Here’s my problem: for months prior to Election Day, many Democrats and liberals insisted that the position of the presidency was so vastly important that it was worth suspending certain moral and ethical principles in order to elect the better candidate. I don’t want to rehash the wrongness or rightness of lesser evilism yet again. I’m just pointing out that this was the argument. And please note that the moral stakes simply could not have been higher; what was in argument were issues of literal life and death, of our stance towards the killing of innocent people. Retaining the presidency was so important that we had to put some of our most basic convictions on hold.
I don’t understand how these two impulses– to elevate the importance of the presidency to the point that you excuse any behavior to capture it, and acting like the president has essentially no power to implement his vision– can be reconciled so effortlessly. How can it be the case that electing the more liberal presidential candidate is at once the solemn duty of all progressive people, because it’s such a powerful position, and that the president shouldn’t be criticized for the deals he strikes, because he just isn’t that powerful? I understand that there is space to say “the presidency is very constrained, but the decisions the president makes are still very important.” But that space simply is not the space occupied by the people defending Obama during the election. Rather they advanced a maximal reading of the power of the presidency, the better to make the case for supporting the lesser evil.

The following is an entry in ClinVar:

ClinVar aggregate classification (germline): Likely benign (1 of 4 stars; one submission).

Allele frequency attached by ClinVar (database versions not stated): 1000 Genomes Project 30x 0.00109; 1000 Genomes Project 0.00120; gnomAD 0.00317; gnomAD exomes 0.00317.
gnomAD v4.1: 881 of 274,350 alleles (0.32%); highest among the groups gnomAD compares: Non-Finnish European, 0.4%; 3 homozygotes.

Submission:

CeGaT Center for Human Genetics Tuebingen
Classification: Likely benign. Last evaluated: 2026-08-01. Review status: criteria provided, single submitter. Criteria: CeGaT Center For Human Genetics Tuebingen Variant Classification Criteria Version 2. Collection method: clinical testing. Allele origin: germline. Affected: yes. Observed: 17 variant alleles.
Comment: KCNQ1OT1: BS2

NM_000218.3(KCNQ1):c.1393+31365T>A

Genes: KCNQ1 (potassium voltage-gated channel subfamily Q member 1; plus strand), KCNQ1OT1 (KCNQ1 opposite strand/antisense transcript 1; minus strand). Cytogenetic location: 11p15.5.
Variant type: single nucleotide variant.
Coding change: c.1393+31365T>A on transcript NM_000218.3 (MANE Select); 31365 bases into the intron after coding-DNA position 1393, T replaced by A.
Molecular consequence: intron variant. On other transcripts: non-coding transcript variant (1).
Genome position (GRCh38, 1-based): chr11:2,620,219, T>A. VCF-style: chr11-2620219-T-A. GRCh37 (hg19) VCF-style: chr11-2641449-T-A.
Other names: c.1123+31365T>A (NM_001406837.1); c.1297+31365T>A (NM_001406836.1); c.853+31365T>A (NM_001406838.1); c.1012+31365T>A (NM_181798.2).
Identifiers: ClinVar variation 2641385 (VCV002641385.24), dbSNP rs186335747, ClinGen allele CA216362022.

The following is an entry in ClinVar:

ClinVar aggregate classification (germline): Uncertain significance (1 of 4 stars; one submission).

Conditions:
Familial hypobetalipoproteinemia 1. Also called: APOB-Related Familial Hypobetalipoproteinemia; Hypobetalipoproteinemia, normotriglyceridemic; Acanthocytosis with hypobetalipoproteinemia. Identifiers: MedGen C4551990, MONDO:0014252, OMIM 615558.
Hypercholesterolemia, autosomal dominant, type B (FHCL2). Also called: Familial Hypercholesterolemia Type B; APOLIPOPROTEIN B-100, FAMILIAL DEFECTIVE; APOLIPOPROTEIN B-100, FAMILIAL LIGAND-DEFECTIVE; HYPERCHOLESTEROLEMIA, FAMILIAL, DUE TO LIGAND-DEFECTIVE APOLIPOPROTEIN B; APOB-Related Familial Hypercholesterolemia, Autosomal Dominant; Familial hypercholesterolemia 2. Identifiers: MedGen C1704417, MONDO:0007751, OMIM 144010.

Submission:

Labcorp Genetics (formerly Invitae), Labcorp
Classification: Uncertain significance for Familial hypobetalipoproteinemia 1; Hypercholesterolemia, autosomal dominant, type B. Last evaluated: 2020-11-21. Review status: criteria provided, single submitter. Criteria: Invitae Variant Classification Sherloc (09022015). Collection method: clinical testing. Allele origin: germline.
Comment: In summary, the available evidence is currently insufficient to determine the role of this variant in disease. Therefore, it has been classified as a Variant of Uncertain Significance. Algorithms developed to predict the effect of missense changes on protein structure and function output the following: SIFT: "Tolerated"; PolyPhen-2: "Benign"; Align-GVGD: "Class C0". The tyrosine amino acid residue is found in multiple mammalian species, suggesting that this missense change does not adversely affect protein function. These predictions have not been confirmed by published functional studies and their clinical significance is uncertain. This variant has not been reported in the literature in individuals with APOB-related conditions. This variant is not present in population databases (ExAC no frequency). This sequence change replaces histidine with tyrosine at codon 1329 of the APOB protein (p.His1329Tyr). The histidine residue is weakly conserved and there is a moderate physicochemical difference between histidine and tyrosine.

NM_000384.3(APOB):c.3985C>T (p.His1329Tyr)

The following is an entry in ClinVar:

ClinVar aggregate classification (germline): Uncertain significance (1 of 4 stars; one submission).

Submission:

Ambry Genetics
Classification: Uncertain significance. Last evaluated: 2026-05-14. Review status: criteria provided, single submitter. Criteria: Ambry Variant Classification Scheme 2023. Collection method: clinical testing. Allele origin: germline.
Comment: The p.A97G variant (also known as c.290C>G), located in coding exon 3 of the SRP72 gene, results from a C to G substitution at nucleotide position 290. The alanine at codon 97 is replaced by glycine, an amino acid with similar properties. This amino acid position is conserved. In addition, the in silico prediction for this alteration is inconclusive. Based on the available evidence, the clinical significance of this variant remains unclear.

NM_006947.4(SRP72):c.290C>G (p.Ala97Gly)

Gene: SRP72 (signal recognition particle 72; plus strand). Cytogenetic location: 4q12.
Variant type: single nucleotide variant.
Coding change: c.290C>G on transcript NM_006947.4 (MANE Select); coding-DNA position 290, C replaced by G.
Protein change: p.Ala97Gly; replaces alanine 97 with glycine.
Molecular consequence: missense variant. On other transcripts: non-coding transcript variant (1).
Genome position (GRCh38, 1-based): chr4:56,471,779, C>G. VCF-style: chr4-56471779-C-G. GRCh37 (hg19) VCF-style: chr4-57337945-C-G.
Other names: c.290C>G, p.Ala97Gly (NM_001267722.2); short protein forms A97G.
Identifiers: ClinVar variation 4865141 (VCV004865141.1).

It is, in fact, entirely possible for the president to have very limited power in terms of moving a legislative agenda through Congress, and yet for the president to be an important enough office that favoring candidate A over candidate B when the former is better on many things and worse on nothing is highly important. Presidents have a very substantial impact even if you don’t consider the ability to enact new legislation that goes beyond the ex ante preferences of Congress at all. So there’s no contradiction. Also, if Obama agrees to a deal raising the eligibility in the Medicare age (although there’s no real evidence that he supports such a deal) he should be harshly criticized, and fortunately every liberal other than Jon Chait (but including Ezra) seems to agree with me on this. And, also, as far as I can tell no real as opposed to hypothetical liberal thinks that Obama has little power here, given that the expiration of the Bush tax cuts makes the defensive powers of the presidency more effectual than usual. You’re welcome!